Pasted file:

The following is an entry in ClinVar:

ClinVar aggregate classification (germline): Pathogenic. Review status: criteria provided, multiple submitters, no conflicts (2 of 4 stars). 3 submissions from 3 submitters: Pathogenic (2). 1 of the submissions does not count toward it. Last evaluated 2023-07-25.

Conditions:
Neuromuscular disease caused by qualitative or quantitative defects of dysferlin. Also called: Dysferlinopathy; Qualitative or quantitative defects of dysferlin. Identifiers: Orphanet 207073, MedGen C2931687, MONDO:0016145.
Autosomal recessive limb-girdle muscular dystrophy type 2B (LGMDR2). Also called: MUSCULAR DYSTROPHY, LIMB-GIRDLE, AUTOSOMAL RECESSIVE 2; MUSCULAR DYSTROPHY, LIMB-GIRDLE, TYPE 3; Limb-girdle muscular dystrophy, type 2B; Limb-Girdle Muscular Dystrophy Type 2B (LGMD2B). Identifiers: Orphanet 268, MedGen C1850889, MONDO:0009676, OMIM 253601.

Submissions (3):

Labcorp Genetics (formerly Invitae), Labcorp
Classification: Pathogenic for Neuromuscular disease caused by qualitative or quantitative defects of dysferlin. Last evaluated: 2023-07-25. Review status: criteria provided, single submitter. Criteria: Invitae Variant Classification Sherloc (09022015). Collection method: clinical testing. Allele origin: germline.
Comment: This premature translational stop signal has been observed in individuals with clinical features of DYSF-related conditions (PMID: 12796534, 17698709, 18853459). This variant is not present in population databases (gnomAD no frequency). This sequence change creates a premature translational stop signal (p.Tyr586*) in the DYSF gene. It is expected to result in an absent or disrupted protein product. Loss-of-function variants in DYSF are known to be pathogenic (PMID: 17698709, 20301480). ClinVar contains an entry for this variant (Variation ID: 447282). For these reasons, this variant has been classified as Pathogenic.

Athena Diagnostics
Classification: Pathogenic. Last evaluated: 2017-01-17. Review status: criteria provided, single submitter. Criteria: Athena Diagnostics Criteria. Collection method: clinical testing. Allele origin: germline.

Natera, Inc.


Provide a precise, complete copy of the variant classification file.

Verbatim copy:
The following is an entry in ClinVar:

ClinVar aggregate classification (germline): Pathogenic. Review status: criteria provided, multiple submitters, no conflicts (2 of 4 stars). 3 submissions from 3 submitters: Pathogenic (2). 1 of the submissions does not count toward it. Last evaluated 2023-07-25.

Conditions:
Neuromuscular disease caused by qualitative or quantitative defects of dysferlin. Also called: Dysferlinopathy; Qualitative or quantitative defects of dysferlin. Identifiers: Orphanet 207073, MedGen C2931687, MONDO:0016145.
Autosomal recessive limb-girdle muscular dystrophy type 2B (LGMDR2). Also called: MUSCULAR DYSTROPHY, LIMB-GIRDLE, AUTOSOMAL RECESSIVE 2; MUSCULAR DYSTROPHY, LIMB-GIRDLE, TYPE 3; Limb-girdle muscular dystrophy, type 2B; Limb-Girdle Muscular Dystrophy Type 2B (LGMD2B). Identifiers: Orphanet 268, MedGen C1850889, MONDO:0009676, OMIM 253601.

Submissions (3):

Labcorp Genetics (formerly Invitae), Labcorp
Classification: Pathogenic for Neuromuscular disease caused by qualitative or quantitative defects of dysferlin. Last evaluated: 2023-07-25. Review status: criteria provided, single submitter. Criteria: Invitae Variant Classification Sherloc (09022015). Collection method: clinical testing. Allele origin: germline.
Comment: This premature translational stop signal has been observed in individuals with clinical features of DYSF-related conditions (PMID: 12796534, 17698709, 18853459). This variant is not present in population databases (gnomAD no frequency). This sequence change creates a premature translational stop signal (p.Tyr586*) in the DYSF gene. It is expected to result in an absent or disrupted protein product. Loss-of-function variants in DYSF are known to be pathogenic (PMID: 17698709, 20301480). ClinVar contains an entry for this variant (Variation ID: 447282). For these reasons, this variant has been classified as Pathogenic.

Athena Diagnostics
Classification: Pathogenic. Last evaluated: 2017-01-17. Review status: criteria provided, single submitter. Criteria: Athena Diagnostics Criteria. Collection method: clinical testing. Allele origin: germline.

Natera, Inc.